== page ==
I am reading a great book by Seth Godin, “Small is the New Big“. This is a great book that is basically a collection of his blog posts. Seth has a great way of making complex ideas simple and accessible. He is not afraid to say what the rest of us are thinking, but often fail to say. This is what makes his blog and books so compelling- great big ideas, in small packages- what my friend Chris Brogan calls “Ideas with handles”.
I guess I have the heart of an urban sociologist. I love books about why we do stuff- Freakonomics, Paco Underhill‘s great books The Call of the Mall and Why We Buy, Marcus Buckingham books on what makes a great manager, and Tom Rath’s books about Filling Your Bucket. All of these books look at big things we do as people, as a culture, and dig deep into the root cause of this stuff.
Seth’s book talks about how marketing is done, and his rants on the race to the bottom and the race to the top of the economic food chain are intriguing. I’ve been reading alot about motivation, and another recent book talked about the heirarchy of motivations. Some people always want to appeal to our baser instincts of greed, lust gluttony- the seven deadly sins. Yet, there are companies and products that appeal to our higher order of motivations, such as beauty, design, luxury, etc. And remarkably, it’s the things with the great design, the beauty and the simplicity that end up being the most valued, the most expensive, when compared to the basic, stripped down or “blingged up” versions of the product.
For example, Rolex is just a watch. Why do you need to spend thousands of dollars on a Rolex when a Timex will do the same job for less than $20 at Walmart? Comparatively speaking, the Rolex is all about design, durability, and the cache that comes with it. People will assume if you are wearing a real, non-knock-off Rolex, that you are a wealthy and serious person, who has cash to burn on such a fine timepiece. They will not make such assumptions from your cheap Timex, and may even infer that you are not the type of person who values everything that becomes associated with a Rolex.
When you buy an expensive, crafted product, you also buy the brand. A Rolex watch may tell time the same as aTimex, but you can’t trade on Timex’s influence in the same way you can with a Rolex. And this is, of course, what marketers and companies want. They want you to totally identify yourself with the product and brand, and then personify it, assuming that others who use this brand have the same attributes.
It’s interesting- I went to a prep school, and have a bit of the inner preppy still ingrained in me. Polo shirts, tretorn sneakers, etc. Two companies still do prep the way it was in the 80’s- what we might call the “classic look”- Ralph Lauren and Tommy Hilfiger. I shop at both stores, and my brand association is always one of classic, well made clothes. My mom keeps telling me that where she lives, Hilfiger is a brand she associates with African Americans, because apparently, a lot of people there have adopted this style. She can’t understand why I would persist in buying Hilfiger products, because she associates them with something I am not, yet I associate them with quality and a blast from my past, something she helped create by sending me to that school. Hmmmmm.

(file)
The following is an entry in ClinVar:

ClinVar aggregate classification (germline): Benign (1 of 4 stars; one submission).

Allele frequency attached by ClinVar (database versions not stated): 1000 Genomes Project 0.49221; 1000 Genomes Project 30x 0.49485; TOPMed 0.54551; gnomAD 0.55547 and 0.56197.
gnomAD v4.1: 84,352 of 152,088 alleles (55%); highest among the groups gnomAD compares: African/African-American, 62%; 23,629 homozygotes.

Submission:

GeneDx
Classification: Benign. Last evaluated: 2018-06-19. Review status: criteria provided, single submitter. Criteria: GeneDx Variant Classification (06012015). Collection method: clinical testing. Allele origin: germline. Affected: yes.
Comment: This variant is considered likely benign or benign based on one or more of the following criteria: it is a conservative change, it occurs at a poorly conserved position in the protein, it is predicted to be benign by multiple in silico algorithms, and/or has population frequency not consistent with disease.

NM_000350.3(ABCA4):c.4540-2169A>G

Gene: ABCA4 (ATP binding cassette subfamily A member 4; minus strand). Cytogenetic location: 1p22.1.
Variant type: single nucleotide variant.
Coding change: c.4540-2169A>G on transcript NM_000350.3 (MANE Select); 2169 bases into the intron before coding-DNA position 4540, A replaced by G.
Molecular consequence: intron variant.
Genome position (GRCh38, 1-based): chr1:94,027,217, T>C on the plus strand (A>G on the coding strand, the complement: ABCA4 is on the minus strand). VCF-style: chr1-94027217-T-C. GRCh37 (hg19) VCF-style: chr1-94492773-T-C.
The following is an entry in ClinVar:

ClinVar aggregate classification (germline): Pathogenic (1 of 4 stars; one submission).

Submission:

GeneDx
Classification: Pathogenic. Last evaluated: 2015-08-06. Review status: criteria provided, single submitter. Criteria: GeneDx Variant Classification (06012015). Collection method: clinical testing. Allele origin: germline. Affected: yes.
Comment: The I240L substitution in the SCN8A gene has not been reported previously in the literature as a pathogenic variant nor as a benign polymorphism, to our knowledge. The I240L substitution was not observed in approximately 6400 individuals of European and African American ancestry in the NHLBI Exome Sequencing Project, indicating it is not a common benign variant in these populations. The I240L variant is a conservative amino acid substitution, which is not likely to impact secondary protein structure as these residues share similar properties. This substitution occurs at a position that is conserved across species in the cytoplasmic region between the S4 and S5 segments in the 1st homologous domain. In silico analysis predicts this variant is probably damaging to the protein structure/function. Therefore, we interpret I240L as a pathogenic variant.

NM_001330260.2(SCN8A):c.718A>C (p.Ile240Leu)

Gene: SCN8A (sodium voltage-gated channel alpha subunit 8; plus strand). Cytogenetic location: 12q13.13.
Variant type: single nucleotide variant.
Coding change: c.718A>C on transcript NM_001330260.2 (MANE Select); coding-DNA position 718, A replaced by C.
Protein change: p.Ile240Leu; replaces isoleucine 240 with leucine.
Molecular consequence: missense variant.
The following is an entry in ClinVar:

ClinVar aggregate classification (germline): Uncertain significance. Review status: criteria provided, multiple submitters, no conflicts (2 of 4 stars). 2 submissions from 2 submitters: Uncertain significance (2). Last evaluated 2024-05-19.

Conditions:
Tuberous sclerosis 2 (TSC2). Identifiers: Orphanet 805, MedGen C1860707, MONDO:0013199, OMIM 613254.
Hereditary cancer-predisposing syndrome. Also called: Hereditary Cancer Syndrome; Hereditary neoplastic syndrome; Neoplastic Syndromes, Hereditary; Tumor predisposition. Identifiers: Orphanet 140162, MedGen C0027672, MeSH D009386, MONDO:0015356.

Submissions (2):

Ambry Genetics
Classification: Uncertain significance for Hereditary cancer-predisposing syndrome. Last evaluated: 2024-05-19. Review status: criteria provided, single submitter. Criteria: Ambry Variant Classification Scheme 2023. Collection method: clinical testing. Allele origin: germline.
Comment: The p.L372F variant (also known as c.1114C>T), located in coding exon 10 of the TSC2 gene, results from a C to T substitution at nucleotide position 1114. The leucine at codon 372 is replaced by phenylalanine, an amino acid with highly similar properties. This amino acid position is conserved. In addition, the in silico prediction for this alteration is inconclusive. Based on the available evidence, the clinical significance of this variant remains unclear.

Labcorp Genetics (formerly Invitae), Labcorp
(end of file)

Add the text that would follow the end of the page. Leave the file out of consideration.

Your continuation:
I think this goes to something that marketers and companies cannot control. You can put products out on the market, design your ads to appeal to a certain breed of consumer, but the people that will ultimately adopt your brand as their own story may vary from your target market. I can’t even begin to guess why Hiilfiger is becoming an african american brand to some people, yet Ralph Lauren stays as country club as ever, since much of their merchandise has had a similar prep overtone. Yes, Hilfiger has become much hipper and funkier, and Lauren stays classic and suburban. But both have quality merchandise, that is worth the price paid. And I am happy to buy based on quality rather than on perceived ethnicity of brand.
Consumers now are telling their own stories and having their own voice. We tell businesses what is good and what is bad. The only problem is that it is no longer controllable the way it used to be, with more limited media outlets. Now with the internet, the brand story is told and retold, credited and discredited much faster than ever before. You can’t control as well who will see your ads and who will adopt you, as a product and brand. So the trick is, in the end, to be yourself and stop pandering to others- the people who like you will find you just fine on their own. You can’t please all of the people all of the time. And let’s face facts. People want authenticity now more than ever. They can smell fake a million miles away. But originality, purpose and heart-this will always be successful, because it is easy- it is like breathing- and we connect to real so much easier than to glitz, especially in the long run.